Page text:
I went to Blossom Music Center again last weekend for the end of their Summer Festival. It was a family pops concert, featuring fun things such as “Let It Go!” from Frozen (everyone sang along) and Pat Sajak performing an orchestrated version of “Casey at the Bat.” Plus there were fireworks after.
As I have mentioned before, Blossom is the summer home of the world-famous Cleveland Orchestra. It’s an incredible venue, and the performances are also incredible. So, I was a little tickled by their program, which is handed out to everyone at the entrance before every show.
It’s a very good representative photo, and the sky is very pretty…until you realize…hmmm, those people on the blanket in the foreground…
And it only gets worse the longer you look at it:
There are probably more! Honestly, these other ones are so subtle I probably wouldn’t have noticed them if I hadn’t seen the trio on the blanket duplicated right next to each other directly in the foreground. And the quality of the Photoshopping is fine; at least, I can’t tell which is the real group and which is the duplicate.
Anyway, I just got a kick out of it and figured I’d share 😀
Despite predictions of rain, Sunday evening was a beautiful time to catch the Cleveland Orchestra from the lawn at Blossom Music Center.
I was even more excited because the program was called “Sci-Fi Spectacular!” There’s nothing like hearing a world-class orchestra play the themes to my favorites movies (mostly, I mean Star Wars). I first attended this set back in 2009, and it was just as great this year as it was then.
The evening featured Jack Everly as conductor–he was wonderfully enthusiastic, even he if couldn’t remember if Superman is a DC or Marvel character–and George Takei as narrator. Being on the lawn, I was quite far away and couldn’t see him all that well. But he was really wonderful; he spoke about how Star Trek: TOS used scifi elements to describe contemporary human issues, and even push the boundaries of TV as a medium. The Starship Enterprise is a metaphor for the world, and so different characters represent different parts of the world, all working together in their mission. Mr. Sulu was to represent all of Asia, so rather than go with a name that would be tied to a specific Asian country, like “Kim” or “Tanaka,” Gene Roddenberry chose the name of a sea near the Phillipines–Sulu–because a sea touches all shores. You can tell he’s told that story many times, but it was really well done.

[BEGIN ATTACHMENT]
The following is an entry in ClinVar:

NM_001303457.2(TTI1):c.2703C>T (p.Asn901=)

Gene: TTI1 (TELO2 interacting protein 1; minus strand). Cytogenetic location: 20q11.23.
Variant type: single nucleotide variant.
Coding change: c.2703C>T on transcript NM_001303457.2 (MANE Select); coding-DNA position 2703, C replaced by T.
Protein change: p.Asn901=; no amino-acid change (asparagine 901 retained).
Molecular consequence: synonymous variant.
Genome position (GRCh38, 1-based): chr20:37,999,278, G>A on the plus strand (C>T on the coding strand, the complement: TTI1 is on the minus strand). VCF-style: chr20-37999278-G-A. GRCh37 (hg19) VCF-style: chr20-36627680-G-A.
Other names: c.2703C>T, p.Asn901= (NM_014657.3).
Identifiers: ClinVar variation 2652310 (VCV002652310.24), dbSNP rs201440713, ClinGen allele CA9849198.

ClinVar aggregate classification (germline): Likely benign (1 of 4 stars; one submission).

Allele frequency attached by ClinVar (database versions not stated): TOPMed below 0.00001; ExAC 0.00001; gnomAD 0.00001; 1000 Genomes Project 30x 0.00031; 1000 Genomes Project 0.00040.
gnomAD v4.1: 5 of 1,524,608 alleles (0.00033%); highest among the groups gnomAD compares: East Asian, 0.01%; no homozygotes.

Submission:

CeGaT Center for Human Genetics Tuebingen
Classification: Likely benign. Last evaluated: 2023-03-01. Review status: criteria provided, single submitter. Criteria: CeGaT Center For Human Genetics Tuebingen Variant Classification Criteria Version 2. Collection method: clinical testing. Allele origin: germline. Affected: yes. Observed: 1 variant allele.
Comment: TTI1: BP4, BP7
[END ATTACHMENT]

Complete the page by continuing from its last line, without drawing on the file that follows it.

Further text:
Takei spoke the intro to Star Trek (to boldly go, etc.), and also later recited the speech that Klaatu gives to the people of Earth at the end of The Day the Earth Stood Still. Which basically boils down to: Earthlings, get your shit together, but phrased much better, and it resonates even today.
The program featured no less than SIX pieces by John Williams: Star Wars’ Main Title, End Title, and Duel of the Fates (with chorus!), Superman‘s Theme, and suites from E.T. and Close Encounters of the Third Kind.
Stormtroopers came out onto the stage at intermission; when the orchestra returned, Everly dismissed them, saying, “These aren’t the musicians you’re looking for!” He also managed to sneak in a quick performance of “Mad About Me,” which you may know better as the Cantina Band song. FYI, you can play this song on the jukebox in the cantina on Tatooine in SWTOR.
Star Trek did not get overlooked, either. They played a medley of all the TV show themes (except Enterprise–I guess everyone wants to forget that theme), and some of Michael Giacchino’s wonderful scores to the two recent Star Trek movies.
Another fun treat was the conductor’s arrangement of various sci-fi TV themes, including Lost in Space, X-Files, The Jetsons, The Twilight Zone, and Stargate, plus some others I think I am too young to recognize. They gave away a lightsaber to an audience member who could name at least 4 of the titles.
The program was rounded out with the iconic “Also sprach Zarathustra” featured in 2001: A Space Odyssey and the theme from Somewhere in Time, which is a movie I had never even heard of before. The soprano Kristen Plumley also contributed her operatic voice to several of the pieces, even coming out in a Star Fleet officer’s uniform for the Star Trek theme.
And as the lights came down on Star Wars‘ End Title, the conductor’s baton lit up, and suddenly he seemed to be conducting with a lightsaber –a great ending to a great show!